And people complaining about websites doesn't work.
Seriously.. Is this really the majority still use this, how should i say it.. "CRAP"?
Microsoft need to sit down and make next one full CSS3 compatible, stop saying it is "awesome" or don't automaticly install IE with windows.

And finaly: Is this what we get from the bigest company in the world. just want to laugh to death.
Placed on: 11-24-2009 22:18
Unfortunately, if you want to have more visitors we have to adjust the page to work on all browsers or disable the opening pages in IE (which is not so smart). If you look at Google Analytics, you will notice an increase using Firefox Mozilla. In my case, for the month of November 2009 is IE 48.18% / 38.61% Mozilla, while in November 2008 was IE 59.51% / Mozilla 20.07%.
Placed on: 12-26-2009 20:31
cool simple list, not complete but helpfully. i'm developing on big socialnetworks, so the biggest count of time goes into support of old browsers and so on. there is a reason why chrome and safari are in every kind of code up to date. they where build by companys who know about the chance in web3.0. safari with itunes-store and iphone is breaking the walls between consumer-clients. and google does the most cost of developing spending in things who they can do better on all platforms. why so much support from google for the html5-canvas model? and why a ie7.js supportet by google does kill the bugs for such browsers? right.. developing is much quicker in the web then the last years. css3 is not made by w3c, they standardize! they do not so much develop like all the webdevelopers at all do. xml is killing all the old formats from ms office. its open. open like open source. it takes years for MS to include a well done updateservice. firefox, opera and safari made version changes in just some weeks.. IE takes years for. why? nobody is believing in MS but everyone does know, without all the ie users it would not bring enouth money. so time is killing bad ideas. lets hope it does not need so much time .. trident via ie8 try to stop the machine
Placed on: 07-11-2010 14:11
Microsoft should let that childish ego aside and start updating IE.
Wait... I mean hotfix it!
Banti mathur
Placed on: 07-23-2010 09:08
your bed css text shadow not supportin IE8&7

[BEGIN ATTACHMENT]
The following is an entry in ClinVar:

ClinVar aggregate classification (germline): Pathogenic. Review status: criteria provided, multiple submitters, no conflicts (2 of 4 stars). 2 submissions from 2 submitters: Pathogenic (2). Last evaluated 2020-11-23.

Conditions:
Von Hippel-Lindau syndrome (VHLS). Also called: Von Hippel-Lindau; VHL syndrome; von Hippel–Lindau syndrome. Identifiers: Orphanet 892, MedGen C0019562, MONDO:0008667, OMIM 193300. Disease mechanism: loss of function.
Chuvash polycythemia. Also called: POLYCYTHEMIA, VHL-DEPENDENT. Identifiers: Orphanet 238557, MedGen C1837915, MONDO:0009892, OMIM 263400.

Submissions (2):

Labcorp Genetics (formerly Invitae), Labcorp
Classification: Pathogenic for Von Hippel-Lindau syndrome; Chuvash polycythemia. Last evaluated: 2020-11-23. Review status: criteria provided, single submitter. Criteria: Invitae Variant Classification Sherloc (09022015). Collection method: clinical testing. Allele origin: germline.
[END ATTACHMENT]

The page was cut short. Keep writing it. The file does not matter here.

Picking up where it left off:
Zoltan Hawryluk
Placed on: 08-23-2010 00:21
Good article. One thing to note: IE *does* support embedded fonts (it has since version 4). Unfortunately, it only accepts fonts in EOT format. When IE4 first came out, they had a horrid tool called WEFT that would convert the fonts, but it doesn't work on vista onwards. However, there are now many tools to do this quickly: take a look at http://www.useragentman..../20/font-face-in-depth/ for many tips on how to do this.
Mike Marcus
Placed on: 10-27-2010 20:33
When I developed for internal web sites (IE x) was the browser we targeted (company policy).

Now my applications are for the WWW and CSS3 has so much to offer. IE 9 will support more of CSS3 than previous renditions. Still I wish MS would get on target.

My pages are now tested against four browsers (Safari for MAC users) and if IE8 will not show as well (I just code around it best as I can).

I am liking Chrome more and more although Firefox is now my primary browser.

Thanks for the article!
Placed on: 12-07-2010 10:13
IE is dead. Microsoft is just not willing to admit it yet.
Placed on: 12-21-2010 06:48
I am in modification of my site and just now start thinking of rounded corners and shadow effect for my blocks.

Your article is very much useful for me to achieve rounded corners. Is there any way to work this technique on internet explorer 6, 7 & 8. If you do such an article in support of IE it will be very much helpful, because most of the people searching the web are from IE.
SEO Hyderabad
Placed on: 04-18-2011 21:05
even the text shadows and google fonts are not working poperly in IE8 plz check this site
Discount True Religion jeans
Placed on: 08-10-2011 08:40
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Placed on: 09-01-2011 20:44
CSS3 wasn't a target for the 8.0 build of IE. 100% CSS2.1 was. If you'd looked into it over the past year of public beta testing, and read the public development blog, you would already be aware of that.